Use this URL to cite or link to this record in EThOS: https://ethos.bl.uk/OrderDetails.do?uin=uk.bl.ethos.396414
Title: Race, politics and the frontier in American literature, 1783-1837
Author: Hughes, Rowland Wyn
ISNI:       0000 0001 3583 9998
Awarding Body: University of London
Current Institution: University College London (University of London)
Date of Award: 2002
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Abstract:
Divided chronologically into two sections, this thesis examines how ways of conceptualising and writing about the American frontier, and the Native Americans who inhabit that frontier, reflect and participate in the emergent political and regional divisions of the early republic. Although 'the West' and 'the Indian' are pervasive images in early American literature, their meanings are indeterminate. During the Revolution, the frontier functions as a patriotic locus, the settlement of the wilderness providing a metaphor for the project of independence and nation-building. However, in the early republic, as conceptions of national destiny splinter along regional and political lines, the West and its inhabitants, white or native, take on conflicting meanings: independence and limitless potential on the one hand, savagery and degeneration on the other. Part I spans the period from the end of the Revolution to the end of the War of 1812, beginning with a survey of the contemporaneous attitudes towards the West and the Indians, represented by influential public figures of the early republic, such as Jefferson and Washington. I then consider the literary representation of the frontier by John Filson, Ann Eliza Bleecker, the pseudonymous 'Abraham Panther', Hugh Henry Brackenridge, and Charles Brockden Brown, demonstrating the ways in which their generically diverse work reflects and responds to the ideological debates about the frontier which characterise the period. Part II focuses on the literature of Jacksonian America. Race and expansionism were still at the root of ideological divisions within the nation, the frontier was still perceived to be the most appropriate subject for national literature, and the historical romance had become the dominant literary form in America. I examine the work of three writers - James Kirke Paulding, William Gilmore Simms and Robert Montgomery Bird - each of whom historicizes the frontier, legitimising the contemporary ideologies articulated in their fiction by association with an earlier 'golden age' of American history.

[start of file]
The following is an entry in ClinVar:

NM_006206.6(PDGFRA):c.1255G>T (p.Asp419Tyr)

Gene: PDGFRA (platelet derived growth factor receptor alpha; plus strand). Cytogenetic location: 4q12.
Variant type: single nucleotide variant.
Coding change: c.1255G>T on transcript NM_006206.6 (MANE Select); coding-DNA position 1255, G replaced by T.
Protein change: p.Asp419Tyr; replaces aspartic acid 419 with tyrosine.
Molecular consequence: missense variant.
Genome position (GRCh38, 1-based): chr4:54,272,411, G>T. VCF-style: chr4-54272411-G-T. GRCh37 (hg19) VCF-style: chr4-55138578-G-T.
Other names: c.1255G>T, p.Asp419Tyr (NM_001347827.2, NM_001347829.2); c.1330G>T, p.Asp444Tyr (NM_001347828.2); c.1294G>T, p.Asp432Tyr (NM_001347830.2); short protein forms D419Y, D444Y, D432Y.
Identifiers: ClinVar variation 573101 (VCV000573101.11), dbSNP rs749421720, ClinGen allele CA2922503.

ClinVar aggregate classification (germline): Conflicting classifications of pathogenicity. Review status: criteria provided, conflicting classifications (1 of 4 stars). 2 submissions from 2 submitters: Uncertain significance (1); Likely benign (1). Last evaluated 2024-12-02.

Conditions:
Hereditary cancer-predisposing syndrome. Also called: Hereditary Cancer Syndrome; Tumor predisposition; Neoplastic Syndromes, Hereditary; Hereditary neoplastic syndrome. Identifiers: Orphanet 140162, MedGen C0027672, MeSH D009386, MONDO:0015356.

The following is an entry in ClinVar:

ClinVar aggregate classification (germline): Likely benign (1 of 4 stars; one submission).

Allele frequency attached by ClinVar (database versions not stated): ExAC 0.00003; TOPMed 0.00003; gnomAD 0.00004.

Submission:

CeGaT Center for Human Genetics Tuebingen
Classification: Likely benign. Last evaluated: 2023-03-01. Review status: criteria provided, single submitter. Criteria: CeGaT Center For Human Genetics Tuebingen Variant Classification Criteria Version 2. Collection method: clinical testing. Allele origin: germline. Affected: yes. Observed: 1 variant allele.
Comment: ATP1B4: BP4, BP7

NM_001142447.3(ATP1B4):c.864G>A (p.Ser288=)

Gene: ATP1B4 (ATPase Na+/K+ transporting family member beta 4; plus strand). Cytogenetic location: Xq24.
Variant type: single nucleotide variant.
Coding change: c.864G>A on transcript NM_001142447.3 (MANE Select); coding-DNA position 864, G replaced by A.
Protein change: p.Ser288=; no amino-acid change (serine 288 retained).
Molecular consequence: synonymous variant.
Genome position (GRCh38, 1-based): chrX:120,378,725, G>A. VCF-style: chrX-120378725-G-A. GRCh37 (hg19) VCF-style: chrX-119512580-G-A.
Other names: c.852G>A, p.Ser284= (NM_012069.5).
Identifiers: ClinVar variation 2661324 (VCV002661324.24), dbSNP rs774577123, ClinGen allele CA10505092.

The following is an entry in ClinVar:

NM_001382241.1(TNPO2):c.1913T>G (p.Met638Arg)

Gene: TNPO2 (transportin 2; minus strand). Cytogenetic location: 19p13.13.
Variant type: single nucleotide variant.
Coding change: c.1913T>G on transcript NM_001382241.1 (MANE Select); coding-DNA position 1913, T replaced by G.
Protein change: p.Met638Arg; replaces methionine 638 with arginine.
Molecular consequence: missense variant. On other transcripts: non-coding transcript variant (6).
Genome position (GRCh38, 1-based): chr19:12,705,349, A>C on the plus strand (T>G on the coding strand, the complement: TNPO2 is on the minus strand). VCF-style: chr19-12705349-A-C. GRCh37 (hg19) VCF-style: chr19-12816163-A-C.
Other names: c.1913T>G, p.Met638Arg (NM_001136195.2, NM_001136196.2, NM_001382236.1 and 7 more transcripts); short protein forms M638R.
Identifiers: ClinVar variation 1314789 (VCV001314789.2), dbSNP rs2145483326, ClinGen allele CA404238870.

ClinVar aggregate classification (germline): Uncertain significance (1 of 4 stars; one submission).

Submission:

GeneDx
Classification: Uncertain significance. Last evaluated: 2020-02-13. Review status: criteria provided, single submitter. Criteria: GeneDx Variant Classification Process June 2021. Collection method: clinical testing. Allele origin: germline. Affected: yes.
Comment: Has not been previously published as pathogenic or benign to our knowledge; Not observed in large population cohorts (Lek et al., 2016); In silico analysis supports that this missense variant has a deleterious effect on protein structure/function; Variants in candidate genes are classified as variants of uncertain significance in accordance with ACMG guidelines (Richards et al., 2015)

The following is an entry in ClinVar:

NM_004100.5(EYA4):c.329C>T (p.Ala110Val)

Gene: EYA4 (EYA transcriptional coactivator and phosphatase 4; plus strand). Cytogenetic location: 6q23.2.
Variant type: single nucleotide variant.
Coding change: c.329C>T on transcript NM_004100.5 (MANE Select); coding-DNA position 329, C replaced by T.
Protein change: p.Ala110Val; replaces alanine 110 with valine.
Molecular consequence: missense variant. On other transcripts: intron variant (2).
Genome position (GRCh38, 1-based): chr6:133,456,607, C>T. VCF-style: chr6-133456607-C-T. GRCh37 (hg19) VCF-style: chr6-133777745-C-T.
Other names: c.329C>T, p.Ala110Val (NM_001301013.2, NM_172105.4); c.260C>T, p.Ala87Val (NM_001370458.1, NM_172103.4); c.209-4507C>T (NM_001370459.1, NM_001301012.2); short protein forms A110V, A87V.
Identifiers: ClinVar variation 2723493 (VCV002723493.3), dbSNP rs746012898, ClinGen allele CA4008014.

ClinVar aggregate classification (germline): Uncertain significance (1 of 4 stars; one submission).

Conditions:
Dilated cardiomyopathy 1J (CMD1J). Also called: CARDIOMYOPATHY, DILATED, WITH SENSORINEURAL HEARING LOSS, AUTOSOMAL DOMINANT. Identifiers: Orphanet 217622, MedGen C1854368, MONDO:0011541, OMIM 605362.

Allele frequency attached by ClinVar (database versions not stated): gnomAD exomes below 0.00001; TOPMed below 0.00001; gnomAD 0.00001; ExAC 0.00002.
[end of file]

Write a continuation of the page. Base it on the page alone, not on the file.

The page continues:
Supervisor: Not available Sponsor: Not available
Qualification Name: Thesis (Ph.D.) Qualification Level: Doctoral
EThOS ID: uk.bl.ethos.396414  DOI: Not available
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